|Rights of Transgender Persons Bill, 2014|
|Parliament of India|
|Enacted by||Parliament of India|
|Bill citation||No. 49 of 2014|
|Status: Not passed|
|Part of a series on|
|lesbian ∙ gay ∙ bisexual ∙ transgender|
|Part of a series on|
The Rights of Transgender Persons Bill, 2014 is a proposed Act of the Parliament of India which seeks to end the discrimination faced by transgender people in India. The Bill was passed by the upper house Rajya Sabha on 24 April 2015. It was introduced in the lower house Lok Sabha on 26 February 2016.
The Bill was introduced in the Rajya Sabha by Dravida Munnetra Kazhagam (DMK) leader Tiruchi Siva as a private member's bill. Some Bharatiya Janata Party (BJP) leaders initially tried to convince Siva to withdraw the bill citing anomalies and impractical clauses. Minister of Social Justice and Empowerment Thawar Chand Gehlot said that some clauses of the bill were impractical and too complicated. He promised future policies to benefit transgender people, while requesting the Bill to be withdrawn. Mukhtar Abbas Naqvi, Minister of State for Parliamentary Affairs, and P. J. Kurien of Indian National Congress (INC) also made similar requests.
However, Siva refused to withdraw the bill. He argued that 29 nations had laws regarding transgender rights. He pointed out that there were allegedly 450,000 transgender people in India, while the actual number may be around 20,00,000. They had the right to vote, but faced discrimination in their day-to-day life. The ruling-party members responded to the initial voice vote with a negative. This forced Siva to call for a division of the house. Finance Minister Arun Jaitley discouraged it. Jaitley said that Siva withdraw the bill and wait for the policies promised by Gehlot or the house should support the bill. The bill was unanimously passed on 24 April 2015 in the Rajya Sabha, where the Opposition had the majority but also received support from the treasury bench. The move was welcomed by LGBT-rights activist Simran Shaikh. The Bill is considered historic as for being the first private member's bill to be passed by any house in 36 years and by Rajya Sabha in 45 years. Usually, the bills are withdrawn after a debate and the government's response. Until then, only 14 private member's bills had been passed since 1947.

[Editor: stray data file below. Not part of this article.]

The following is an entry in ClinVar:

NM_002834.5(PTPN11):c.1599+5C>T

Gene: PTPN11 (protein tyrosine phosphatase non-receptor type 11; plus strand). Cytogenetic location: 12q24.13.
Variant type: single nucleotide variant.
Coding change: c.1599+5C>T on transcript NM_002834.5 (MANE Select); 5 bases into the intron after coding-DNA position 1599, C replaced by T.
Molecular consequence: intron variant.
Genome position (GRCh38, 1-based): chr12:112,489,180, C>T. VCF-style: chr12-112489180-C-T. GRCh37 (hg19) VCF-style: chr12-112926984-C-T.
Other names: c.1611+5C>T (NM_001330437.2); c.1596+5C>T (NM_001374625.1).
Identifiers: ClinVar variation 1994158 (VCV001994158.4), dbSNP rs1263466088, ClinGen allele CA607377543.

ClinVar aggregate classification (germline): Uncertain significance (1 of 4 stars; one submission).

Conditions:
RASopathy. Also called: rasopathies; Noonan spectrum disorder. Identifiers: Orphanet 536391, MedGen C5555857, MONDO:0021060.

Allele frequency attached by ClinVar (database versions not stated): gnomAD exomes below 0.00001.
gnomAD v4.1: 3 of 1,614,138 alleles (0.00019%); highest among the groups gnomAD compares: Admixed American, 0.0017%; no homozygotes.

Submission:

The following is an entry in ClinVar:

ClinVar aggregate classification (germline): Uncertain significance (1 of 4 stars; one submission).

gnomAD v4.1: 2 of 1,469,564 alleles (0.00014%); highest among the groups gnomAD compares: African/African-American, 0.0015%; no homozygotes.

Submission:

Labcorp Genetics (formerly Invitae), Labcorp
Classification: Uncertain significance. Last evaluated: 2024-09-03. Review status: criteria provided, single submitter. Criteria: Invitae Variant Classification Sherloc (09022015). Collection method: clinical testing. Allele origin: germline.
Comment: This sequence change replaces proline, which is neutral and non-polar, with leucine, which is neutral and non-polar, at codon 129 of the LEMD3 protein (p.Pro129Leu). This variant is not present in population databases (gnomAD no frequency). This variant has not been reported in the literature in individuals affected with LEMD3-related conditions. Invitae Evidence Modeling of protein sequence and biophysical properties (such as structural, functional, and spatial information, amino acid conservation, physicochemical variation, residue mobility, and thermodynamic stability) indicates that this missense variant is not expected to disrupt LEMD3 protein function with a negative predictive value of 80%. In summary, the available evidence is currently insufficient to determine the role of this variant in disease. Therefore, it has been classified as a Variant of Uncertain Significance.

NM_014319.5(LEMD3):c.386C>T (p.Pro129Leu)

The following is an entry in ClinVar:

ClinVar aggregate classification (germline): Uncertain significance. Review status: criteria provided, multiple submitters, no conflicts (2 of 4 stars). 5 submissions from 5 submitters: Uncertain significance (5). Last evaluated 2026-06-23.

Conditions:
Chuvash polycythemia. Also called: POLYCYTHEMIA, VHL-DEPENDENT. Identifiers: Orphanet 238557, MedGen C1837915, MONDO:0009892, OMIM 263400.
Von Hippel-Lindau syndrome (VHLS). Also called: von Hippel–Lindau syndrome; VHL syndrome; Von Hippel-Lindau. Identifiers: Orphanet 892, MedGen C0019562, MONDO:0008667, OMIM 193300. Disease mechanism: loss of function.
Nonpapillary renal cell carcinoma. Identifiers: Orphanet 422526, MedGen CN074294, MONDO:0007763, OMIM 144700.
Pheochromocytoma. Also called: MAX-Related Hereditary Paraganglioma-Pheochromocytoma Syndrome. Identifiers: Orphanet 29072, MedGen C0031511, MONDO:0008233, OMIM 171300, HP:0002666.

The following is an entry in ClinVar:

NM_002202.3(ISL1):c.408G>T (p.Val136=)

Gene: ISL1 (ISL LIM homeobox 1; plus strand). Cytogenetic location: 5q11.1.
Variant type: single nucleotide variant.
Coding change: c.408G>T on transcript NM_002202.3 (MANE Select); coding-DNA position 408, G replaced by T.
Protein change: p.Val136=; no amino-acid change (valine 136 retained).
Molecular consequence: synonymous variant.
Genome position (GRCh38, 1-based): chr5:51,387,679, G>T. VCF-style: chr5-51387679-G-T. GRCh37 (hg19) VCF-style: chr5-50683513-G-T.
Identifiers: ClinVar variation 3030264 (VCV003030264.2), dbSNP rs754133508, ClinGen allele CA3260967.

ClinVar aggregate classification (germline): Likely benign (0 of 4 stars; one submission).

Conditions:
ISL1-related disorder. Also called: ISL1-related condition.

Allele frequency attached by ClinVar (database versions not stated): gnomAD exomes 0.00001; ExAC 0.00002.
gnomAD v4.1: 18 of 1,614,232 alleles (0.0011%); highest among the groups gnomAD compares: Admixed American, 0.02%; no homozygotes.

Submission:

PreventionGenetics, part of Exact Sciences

On 26 February 2016, the bill was introduced in the Lok Sabha for debate by Biju Janata Dal (BJD) leader Baijayant Panda. Panda argued that the bill would help extend constitutional rights and end the discrimination against transgender people, allowing them to live a life of dignity. BJP leader Jagdambika Pal also supported ending the discrimination against transgender people.
The Clauses 21 and 22 of Chapter V aim to reserve 2% of seats in primary, secondary and higher education institutions funded by the government, and in government jobs. The Clause 24 for Chapter V mandates formation of special employment exchanges for transgender people. The Chapter VII details the formation of national and state-levels commission for transgender people. The Chapter VIII details the formation of special transgender rights courts. The Clause 11 of Chapter II specifies the right of a transgender child to a home and imposes conditions for foster care. The Chapter IX details the offenses and penalties. The maximum penalty for hate speech against transgender people in 1 year imprisonment with fine.